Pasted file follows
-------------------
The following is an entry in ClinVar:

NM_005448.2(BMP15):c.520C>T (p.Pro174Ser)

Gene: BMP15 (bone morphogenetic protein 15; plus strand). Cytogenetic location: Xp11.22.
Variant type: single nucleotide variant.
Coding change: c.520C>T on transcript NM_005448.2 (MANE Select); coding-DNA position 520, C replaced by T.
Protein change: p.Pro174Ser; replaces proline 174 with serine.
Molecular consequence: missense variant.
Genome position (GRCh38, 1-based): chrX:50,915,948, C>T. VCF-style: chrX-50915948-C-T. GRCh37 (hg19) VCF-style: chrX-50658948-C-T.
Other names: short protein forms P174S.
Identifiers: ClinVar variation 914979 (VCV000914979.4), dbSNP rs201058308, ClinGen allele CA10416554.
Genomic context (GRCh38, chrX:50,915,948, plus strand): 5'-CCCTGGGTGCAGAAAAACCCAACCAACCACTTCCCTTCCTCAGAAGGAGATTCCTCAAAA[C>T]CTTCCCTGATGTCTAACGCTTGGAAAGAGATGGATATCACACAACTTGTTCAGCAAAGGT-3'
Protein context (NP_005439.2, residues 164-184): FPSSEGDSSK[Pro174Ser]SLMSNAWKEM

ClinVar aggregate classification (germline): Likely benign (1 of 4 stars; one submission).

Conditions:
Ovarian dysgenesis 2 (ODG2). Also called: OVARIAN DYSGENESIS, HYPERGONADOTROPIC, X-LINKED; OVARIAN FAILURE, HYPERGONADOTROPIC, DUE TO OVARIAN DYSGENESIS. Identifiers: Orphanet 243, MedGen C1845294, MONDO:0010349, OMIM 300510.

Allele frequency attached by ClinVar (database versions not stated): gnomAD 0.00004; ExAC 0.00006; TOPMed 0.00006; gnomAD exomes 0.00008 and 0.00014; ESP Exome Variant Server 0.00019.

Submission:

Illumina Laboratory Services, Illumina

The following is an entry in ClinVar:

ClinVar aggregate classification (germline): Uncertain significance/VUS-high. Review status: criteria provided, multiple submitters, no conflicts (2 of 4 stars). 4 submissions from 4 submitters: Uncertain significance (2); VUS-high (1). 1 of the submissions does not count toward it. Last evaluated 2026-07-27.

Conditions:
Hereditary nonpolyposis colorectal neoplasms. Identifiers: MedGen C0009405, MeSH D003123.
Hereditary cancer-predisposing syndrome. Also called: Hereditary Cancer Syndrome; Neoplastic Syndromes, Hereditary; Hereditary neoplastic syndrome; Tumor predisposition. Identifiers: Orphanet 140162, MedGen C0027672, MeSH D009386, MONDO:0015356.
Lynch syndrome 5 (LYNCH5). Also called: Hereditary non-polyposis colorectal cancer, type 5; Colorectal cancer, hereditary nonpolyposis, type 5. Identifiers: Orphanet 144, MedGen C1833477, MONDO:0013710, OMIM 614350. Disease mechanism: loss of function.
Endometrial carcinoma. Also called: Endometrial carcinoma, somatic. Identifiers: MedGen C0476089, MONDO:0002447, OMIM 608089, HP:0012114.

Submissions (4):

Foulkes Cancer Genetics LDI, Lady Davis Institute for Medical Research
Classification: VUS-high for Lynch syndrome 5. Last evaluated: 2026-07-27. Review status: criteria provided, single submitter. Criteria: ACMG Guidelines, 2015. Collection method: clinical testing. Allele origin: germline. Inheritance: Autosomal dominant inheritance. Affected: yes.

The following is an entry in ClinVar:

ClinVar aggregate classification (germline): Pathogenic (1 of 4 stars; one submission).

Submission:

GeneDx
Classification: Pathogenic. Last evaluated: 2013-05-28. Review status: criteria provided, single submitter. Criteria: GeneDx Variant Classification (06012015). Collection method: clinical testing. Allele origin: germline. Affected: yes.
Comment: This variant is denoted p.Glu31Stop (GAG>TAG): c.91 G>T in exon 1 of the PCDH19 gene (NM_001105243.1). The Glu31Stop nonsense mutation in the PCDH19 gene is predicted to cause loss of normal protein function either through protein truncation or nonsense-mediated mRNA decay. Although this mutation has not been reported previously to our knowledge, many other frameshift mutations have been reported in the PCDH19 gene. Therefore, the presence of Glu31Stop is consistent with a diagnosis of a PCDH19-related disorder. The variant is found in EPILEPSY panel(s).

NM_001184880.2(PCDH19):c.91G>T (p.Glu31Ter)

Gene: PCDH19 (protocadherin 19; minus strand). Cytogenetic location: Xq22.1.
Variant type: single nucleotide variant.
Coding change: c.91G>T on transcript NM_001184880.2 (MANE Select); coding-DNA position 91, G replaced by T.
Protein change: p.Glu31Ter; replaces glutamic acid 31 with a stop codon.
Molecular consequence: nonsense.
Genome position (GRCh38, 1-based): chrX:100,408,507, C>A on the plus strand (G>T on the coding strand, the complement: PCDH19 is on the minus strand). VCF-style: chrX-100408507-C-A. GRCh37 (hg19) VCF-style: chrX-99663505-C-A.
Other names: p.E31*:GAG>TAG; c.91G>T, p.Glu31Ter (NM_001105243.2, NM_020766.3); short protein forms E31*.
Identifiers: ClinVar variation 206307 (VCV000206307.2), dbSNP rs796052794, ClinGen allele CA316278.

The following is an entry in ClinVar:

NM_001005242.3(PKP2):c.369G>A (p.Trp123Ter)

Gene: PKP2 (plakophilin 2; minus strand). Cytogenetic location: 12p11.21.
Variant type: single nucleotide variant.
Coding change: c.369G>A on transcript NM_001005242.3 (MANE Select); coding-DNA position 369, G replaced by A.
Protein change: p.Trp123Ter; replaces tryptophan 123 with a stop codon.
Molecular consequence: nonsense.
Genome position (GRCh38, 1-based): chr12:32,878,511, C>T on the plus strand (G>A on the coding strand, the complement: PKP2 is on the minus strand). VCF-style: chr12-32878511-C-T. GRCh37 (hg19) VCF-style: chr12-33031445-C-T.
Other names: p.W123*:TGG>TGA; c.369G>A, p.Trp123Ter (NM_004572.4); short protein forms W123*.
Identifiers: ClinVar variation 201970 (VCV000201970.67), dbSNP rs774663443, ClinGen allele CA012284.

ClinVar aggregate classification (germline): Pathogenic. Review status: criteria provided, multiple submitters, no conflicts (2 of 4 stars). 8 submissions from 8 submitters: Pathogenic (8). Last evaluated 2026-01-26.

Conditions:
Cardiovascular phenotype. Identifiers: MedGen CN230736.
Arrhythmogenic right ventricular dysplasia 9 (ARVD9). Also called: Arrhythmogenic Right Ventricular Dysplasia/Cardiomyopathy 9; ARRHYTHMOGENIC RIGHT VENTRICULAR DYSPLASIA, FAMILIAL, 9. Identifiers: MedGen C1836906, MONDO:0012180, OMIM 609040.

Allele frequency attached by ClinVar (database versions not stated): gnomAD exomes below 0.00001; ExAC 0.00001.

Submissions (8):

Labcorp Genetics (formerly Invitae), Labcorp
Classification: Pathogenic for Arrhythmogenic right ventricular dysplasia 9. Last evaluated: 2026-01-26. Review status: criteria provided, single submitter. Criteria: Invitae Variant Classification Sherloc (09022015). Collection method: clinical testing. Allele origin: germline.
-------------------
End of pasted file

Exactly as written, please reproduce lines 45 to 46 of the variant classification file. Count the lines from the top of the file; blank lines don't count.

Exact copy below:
NM_001005242.3(PKP2):c.369G>A (p.Trp123Ter)

Gene: PKP2 (plakophilin 2; minus strand). Cytogenetic location: 12p11.21.